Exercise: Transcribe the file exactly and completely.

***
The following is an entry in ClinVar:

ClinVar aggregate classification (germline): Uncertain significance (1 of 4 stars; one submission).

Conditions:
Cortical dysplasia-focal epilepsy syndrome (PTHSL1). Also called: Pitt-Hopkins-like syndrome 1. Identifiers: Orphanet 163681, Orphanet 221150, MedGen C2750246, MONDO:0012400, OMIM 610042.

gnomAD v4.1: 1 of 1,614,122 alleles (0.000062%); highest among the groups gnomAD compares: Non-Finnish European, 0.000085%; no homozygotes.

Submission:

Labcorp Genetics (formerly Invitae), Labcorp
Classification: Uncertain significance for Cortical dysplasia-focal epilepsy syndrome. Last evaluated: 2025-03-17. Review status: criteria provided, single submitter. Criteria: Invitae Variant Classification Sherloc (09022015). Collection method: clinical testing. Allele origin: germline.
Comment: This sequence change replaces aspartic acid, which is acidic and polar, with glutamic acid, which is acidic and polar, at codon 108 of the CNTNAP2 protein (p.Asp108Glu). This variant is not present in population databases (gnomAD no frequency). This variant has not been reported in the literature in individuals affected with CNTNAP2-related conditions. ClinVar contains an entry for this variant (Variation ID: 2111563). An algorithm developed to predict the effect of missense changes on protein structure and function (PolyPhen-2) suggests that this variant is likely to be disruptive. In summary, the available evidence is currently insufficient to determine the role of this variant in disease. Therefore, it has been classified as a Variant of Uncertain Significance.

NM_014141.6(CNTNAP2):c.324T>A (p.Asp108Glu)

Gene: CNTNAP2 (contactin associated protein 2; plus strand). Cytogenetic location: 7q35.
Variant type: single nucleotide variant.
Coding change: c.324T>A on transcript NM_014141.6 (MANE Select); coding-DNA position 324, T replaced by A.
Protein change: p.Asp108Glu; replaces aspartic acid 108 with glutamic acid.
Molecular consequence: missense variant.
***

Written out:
The following is an entry in ClinVar:

ClinVar aggregate classification (germline): Uncertain significance (1 of 4 stars; one submission).

Conditions:
Cortical dysplasia-focal epilepsy syndrome (PTHSL1). Also called: Pitt-Hopkins-like syndrome 1. Identifiers: Orphanet 163681, Orphanet 221150, MedGen C2750246, MONDO:0012400, OMIM 610042.

gnomAD v4.1: 1 of 1,614,122 alleles (0.000062%); highest among the groups gnomAD compares: Non-Finnish European, 0.000085%; no homozygotes.

Submission:

Labcorp Genetics (formerly Invitae), Labcorp
Classification: Uncertain significance for Cortical dysplasia-focal epilepsy syndrome. Last evaluated: 2025-03-17. Review status: criteria provided, single submitter. Criteria: Invitae Variant Classification Sherloc (09022015). Collection method: clinical testing. Allele origin: germline.
Comment: This sequence change replaces aspartic acid, which is acidic and polar, with glutamic acid, which is acidic and polar, at codon 108 of the CNTNAP2 protein (p.Asp108Glu). This variant is not present in population databases (gnomAD no frequency). This variant has not been reported in the literature in individuals affected with CNTNAP2-related conditions. ClinVar contains an entry for this variant (Variation ID: 2111563). An algorithm developed to predict the effect of missense changes on protein structure and function (PolyPhen-2) suggests that this variant is likely to be disruptive. In summary, the available evidence is currently insufficient to determine the role of this variant in disease. Therefore, it has been classified as a Variant of Uncertain Significance.

NM_014141.6(CNTNAP2):c.324T>A (p.Asp108Glu)

Gene: CNTNAP2 (contactin associated protein 2; plus strand). Cytogenetic location: 7q35.
Variant type: single nucleotide variant.
Coding change: c.324T>A on transcript NM_014141.6 (MANE Select); coding-DNA position 324, T replaced by A.
Protein change: p.Asp108Glu; replaces aspartic acid 108 with glutamic acid.
Molecular consequence: missense variant.